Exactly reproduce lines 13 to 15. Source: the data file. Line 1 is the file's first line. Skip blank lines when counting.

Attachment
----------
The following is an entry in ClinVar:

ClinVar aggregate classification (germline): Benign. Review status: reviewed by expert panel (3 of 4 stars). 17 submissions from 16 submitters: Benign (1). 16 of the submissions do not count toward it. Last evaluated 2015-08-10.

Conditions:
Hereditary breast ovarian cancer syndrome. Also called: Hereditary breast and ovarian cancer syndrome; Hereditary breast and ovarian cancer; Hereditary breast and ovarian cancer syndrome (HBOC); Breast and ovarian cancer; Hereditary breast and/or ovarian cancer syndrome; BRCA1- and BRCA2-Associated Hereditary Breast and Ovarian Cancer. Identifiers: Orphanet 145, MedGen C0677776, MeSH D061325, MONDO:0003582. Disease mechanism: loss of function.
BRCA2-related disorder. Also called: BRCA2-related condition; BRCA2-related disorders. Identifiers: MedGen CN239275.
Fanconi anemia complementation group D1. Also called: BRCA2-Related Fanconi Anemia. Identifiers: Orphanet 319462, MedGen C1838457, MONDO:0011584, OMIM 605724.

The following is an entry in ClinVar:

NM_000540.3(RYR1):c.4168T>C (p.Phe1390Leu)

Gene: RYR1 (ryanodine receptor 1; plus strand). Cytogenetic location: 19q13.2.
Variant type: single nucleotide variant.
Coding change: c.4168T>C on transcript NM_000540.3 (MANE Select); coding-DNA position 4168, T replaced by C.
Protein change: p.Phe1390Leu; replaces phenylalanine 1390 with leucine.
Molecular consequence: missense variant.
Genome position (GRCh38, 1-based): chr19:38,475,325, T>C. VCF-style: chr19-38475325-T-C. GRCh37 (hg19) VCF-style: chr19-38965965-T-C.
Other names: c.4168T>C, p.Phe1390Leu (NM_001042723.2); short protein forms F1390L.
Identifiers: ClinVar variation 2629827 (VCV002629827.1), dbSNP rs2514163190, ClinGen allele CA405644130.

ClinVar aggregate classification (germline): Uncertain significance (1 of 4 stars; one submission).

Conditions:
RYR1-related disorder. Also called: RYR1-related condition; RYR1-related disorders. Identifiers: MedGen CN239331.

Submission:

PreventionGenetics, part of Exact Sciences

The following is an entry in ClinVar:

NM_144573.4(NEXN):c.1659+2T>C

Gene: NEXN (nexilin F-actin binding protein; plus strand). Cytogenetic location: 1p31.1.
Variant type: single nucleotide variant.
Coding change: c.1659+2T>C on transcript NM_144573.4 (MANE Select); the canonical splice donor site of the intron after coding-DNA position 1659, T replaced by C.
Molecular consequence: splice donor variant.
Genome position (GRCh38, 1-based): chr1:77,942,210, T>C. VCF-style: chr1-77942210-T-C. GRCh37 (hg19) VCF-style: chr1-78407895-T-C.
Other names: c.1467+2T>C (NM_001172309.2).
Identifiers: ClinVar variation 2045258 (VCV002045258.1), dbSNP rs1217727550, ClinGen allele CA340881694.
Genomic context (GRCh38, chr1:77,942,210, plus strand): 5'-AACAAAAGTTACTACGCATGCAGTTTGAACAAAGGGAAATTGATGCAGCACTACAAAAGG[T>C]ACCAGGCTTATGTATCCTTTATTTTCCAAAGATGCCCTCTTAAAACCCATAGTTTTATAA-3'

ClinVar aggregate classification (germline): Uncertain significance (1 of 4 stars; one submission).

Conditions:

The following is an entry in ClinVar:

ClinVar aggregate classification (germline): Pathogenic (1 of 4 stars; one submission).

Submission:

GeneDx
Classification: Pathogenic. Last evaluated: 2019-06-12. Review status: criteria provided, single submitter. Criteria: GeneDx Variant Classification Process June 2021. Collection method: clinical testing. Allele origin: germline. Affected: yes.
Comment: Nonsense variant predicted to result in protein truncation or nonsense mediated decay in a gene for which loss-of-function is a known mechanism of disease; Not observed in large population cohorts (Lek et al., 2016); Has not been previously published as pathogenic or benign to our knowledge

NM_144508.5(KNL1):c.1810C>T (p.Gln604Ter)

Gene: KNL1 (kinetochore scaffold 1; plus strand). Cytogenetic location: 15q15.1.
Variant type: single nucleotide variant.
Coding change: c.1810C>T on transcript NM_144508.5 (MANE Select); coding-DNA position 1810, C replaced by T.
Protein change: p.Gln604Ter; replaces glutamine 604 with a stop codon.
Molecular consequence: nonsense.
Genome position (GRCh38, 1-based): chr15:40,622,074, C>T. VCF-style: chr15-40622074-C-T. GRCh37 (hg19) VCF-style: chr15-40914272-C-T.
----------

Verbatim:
Molecular consequence: missense variant.
Genome position (GRCh38, 1-based): chr19:38,475,325, T>C. VCF-style: chr19-38475325-T-C. GRCh37 (hg19) VCF-style: chr19-38965965-T-C.
Other names: c.4168T>C, p.Phe1390Leu (NM_001042723.2); short protein forms F1390L.